Updated: September 19, 2021 3:21:32 pm
It is not quite clear when Chandni Chowk developed as a marketplace in Kolkata. But historical records of the city show that it is among the oldest bazaars of the city, integral to its busy business district. One of the earliest mentions of this bazaar can be found in A. Upjohn’s map of 1784 of Calcutta and its environs where it is identified as ‘Chandney Choke Bazar’, as well as three other names: ‘Chandney Bazaar ka rastah’, ‘Chandnee Choke’ and ‘Goreeamar Lane’.
A walk through this old marketplace today doesn’t really give much indication of its history or origins as one of Calcutta’s oldest bazaars and commercial neighbourhoods; so much has been modified and redeveloped as the city grew and developed. But archival records of the city provide some fascinating insight into the market itself and its etymology.
In his book ‘The good old days of honorable John Company: being curious reminiscences during the rule of the East India Company from 1600-1858’ (1907), W.H. Carey speculates that the word ‘Chandney’ may have been derived from the canopies or the semi-permanent roofs (chadna, in Bengali) above shops that had sprung up over the years.
A reading of Calcutta-born British author and film producer R.J. Minney’s ‘Round about Calcutta’ (1922) shows that at the time of writing this book, horse drawn carriages, called ‘gharries’ by the Europeans, were still a common mode of transport in the city.
Chronicling a scene that he recalls of Chandni Chowk, Minney writes, “Gharis wait outside shops, the horses hunched up in their shafts and harness, limp-legged, asleep. The drivers are asleep on the box and syces slumber behind. Water and rubbish on the pavements. The air is heavy with a fetid smell of hookah and food; paint, oil and cycles. In the shadow of the gold-tipped minarets women swathed in sheets clatter their slippered feet along the road. Children’s garments flutter in the wind from the line that dangles outside the open shop front. Shopkeepers glare expectantly but have too much self respect to solicit custom.”
Minney’s writings paint a vivid picture of pre-Independence Chandni Chowk, not altogether impossible to imagine. “A stout undressed Bengali sits on the mattressed floor, laid with white clean linen, fanning himself lazily. By his side stands a hookah with a long stiff spout. There is more bare body than shop. He probably does not depend on his shop for a living. An inquisitive passer-by, who peered in to gaze at his stock, was not even hailed as a possible customer,” he writes.
“Idle barbers sit by their doors hailing passers-by. The patrons of the Chandni bazaar, scowling, busy; bargaining, wrangling ; smiling, smirking. Cycle shops, camera shops, pigeon stalls for cigarettes and sherbet. Pavement vendors with their wares in their baskets, pavement barbers assisting the needy with their toilet; street hawkers who pause on the roadway at the hailing of a customer; quarrelsome ghari men lashing their whips at one another.”
Perhaps not much has changed in the structure and layout of the city’s oldest markets. In his book ‘Calcutta, Old and New’, H.E.A Cotton describes Chandni Chowk as a “labyrinth of ill-kept passages, lined with shops, in which may be found a wonderful collection of sundries, from a doornail to a silk dress.” He adds: “While shopping in modern New Market was more comfortable and reassuring, it lacked the adventurous spirit of shopping, getting favorite picks at pocket-friendly price by bargaining at your heart’s content. For that, one must essentially be guarded with sharp shopping skill. Besides, the shop-goers should be extra-cautious as Chandney has been apparently a notorious receptacle for all stolen goods, and such encourages theft by domestics”.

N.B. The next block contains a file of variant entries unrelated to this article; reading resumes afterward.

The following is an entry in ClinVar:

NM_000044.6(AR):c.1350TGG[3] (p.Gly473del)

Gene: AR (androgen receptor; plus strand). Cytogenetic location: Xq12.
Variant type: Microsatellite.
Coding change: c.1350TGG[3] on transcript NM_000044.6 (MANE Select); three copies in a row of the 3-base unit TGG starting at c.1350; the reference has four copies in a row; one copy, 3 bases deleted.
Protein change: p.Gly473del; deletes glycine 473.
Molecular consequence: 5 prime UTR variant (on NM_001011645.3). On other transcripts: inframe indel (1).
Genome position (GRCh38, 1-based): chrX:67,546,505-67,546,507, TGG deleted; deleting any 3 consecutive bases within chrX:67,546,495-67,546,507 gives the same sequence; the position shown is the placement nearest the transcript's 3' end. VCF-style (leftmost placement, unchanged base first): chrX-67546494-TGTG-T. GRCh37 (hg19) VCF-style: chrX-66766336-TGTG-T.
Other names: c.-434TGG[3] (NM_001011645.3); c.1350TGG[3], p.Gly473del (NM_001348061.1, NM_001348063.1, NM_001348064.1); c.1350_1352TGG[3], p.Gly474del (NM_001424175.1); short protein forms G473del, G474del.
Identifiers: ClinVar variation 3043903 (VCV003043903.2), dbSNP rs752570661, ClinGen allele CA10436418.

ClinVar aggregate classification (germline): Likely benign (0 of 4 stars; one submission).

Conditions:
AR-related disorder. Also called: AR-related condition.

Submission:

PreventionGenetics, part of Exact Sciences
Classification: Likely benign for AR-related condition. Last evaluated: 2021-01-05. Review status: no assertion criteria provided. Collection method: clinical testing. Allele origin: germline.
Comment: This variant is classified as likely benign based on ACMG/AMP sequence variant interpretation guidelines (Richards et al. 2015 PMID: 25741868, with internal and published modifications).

Kolkata Municipal Corporation records show that post 1937, the lanes of the marketplace began getting renamed with official notification being published in the editions of the Calcutta Gazette, but they do not explain why it was undertaken. The first such amendment occurred in February 1937, with Chandney Chowk 1st Lane being renamed as Chandney Approach.
In 1938, the KMC announced the renaming of Guriama Lane as Chandni Chowk Street. In his book ‘A History of Calcutta’s Streets’, historian P. Thakappan Nair writes that the marketplace was “a miserable area” and the corporation had to purchase land at 26 and 27 Chandney Chowk Street in 1907 to widen it. Nair does not provide details for why the KMC decided to expand the street’s width, but it may have been done to ease congestion of the marketplace.
The amendments made to accommodate a growing city and this marketplace over the years don’t seem to have helped. Hawkers and shopkeepers with semi-permanent structures continue to occupy every square inch of the space, with a discernible road and pavement having long disappeared. Over time, this marketplace, like its nearby neighbour New Market, has instilled such faith in the city’s residents through its reliability, that they are convinced there is nothing that the marketplace does not sell. Such is the belief that if objects can be found, fixed or repaired in ‘Chandni’, there is little chance there is another who can do the job in the city.
📣 The Indian Express is now on Telegram. Click here to join our channel (@indianexpress) and stay updated with the latest headlines
- The Indian Express website has been rated GREEN for its credibility and trustworthiness by Newsguard, a global service that rates news sources for their journalistic standards.